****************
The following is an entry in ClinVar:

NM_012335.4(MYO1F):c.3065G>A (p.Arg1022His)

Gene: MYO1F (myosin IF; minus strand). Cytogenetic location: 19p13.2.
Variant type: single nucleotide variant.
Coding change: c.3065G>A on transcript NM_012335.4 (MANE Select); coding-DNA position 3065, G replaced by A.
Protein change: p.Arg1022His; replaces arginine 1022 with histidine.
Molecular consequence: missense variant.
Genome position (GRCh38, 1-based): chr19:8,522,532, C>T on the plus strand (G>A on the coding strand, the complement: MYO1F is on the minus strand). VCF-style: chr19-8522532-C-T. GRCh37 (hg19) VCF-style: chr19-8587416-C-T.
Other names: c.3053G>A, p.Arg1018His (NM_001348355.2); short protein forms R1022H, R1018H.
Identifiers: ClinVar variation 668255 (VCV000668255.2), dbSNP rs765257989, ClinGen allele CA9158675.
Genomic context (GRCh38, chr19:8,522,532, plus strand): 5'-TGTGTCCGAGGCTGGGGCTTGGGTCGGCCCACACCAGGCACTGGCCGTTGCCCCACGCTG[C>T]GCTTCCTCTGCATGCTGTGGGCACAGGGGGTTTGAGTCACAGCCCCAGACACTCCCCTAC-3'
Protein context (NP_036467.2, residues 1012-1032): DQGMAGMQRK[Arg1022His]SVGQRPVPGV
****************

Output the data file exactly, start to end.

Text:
The following is an entry in ClinVar:

NM_012335.4(MYO1F):c.3065G>A (p.Arg1022His)

Gene: MYO1F (myosin IF; minus strand). Cytogenetic location: 19p13.2.
Variant type: single nucleotide variant.
Coding change: c.3065G>A on transcript NM_012335.4 (MANE Select); coding-DNA position 3065, G replaced by A.
Protein change: p.Arg1022His; replaces arginine 1022 with histidine.
Molecular consequence: missense variant.
Genome position (GRCh38, 1-based): chr19:8,522,532, C>T on the plus strand (G>A on the coding strand, the complement: MYO1F is on the minus strand). VCF-style: chr19-8522532-C-T. GRCh37 (hg19) VCF-style: chr19-8587416-C-T.
Other names: c.3053G>A, p.Arg1018His (NM_001348355.2); short protein forms R1022H, R1018H.
Identifiers: ClinVar variation 668255 (VCV000668255.2), dbSNP rs765257989, ClinGen allele CA9158675.
Genomic context (GRCh38, chr19:8,522,532, plus strand): 5'-TGTGTCCGAGGCTGGGGCTTGGGTCGGCCCACACCAGGCACTGGCCGTTGCCCCACGCTG[C>T]GCTTCCTCTGCATGCTGTGGGCACAGGGGGTTTGAGTCACAGCCCCAGACACTCCCCTAC-3'
Protein context (NP_036467.2, residues 1012-1032): DQGMAGMQRK[Arg1022His]SVGQRPVPGV